Consumption of wheat bran (WB) has been associated with improved gastrointestinal health and a reduced risk for colorectal cancer, cardiovascular diseases and metabolic disorders. These benefits are likely mediated by a combination of mechanisms, including colonic fermentation of the WB fiber, fecal bulking and the prevention of oxidative damage due to its antioxidant capacities. The relative importance of those mechanisms is not known and may differ for each health effect. WB has been modified by reducing particle size, heat treatment or modifying tissue composition to improve its technological properties and facilitate bread making processes. However, the impact of those modifications on human health has not been fully elucidated. Some modifications reinforce whereas others attenuate the health effects of coarse WB. This review summarizes available WB modifications, the mechanisms by which WB induces health benefits, the impact of WB modifications thereon and the available evidence for these effects from in vitro and in vivo studies.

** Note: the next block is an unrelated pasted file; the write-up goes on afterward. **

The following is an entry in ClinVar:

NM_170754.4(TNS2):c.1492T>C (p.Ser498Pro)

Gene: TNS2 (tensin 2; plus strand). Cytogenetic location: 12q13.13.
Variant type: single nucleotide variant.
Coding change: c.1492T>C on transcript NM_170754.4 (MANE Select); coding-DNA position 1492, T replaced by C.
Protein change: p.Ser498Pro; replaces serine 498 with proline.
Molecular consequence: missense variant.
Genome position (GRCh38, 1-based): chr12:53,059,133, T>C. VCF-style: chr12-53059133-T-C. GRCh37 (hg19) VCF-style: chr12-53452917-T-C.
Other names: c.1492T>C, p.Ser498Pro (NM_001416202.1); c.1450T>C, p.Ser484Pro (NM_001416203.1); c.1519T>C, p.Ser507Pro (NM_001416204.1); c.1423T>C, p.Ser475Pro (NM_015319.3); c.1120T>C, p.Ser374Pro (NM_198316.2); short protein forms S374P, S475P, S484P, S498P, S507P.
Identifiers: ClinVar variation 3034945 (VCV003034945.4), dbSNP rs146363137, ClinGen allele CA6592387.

Keywords: Wheat bran modifications; antioxidant capacities; fecal bulking; gut microbiota; short-chain fatty acids.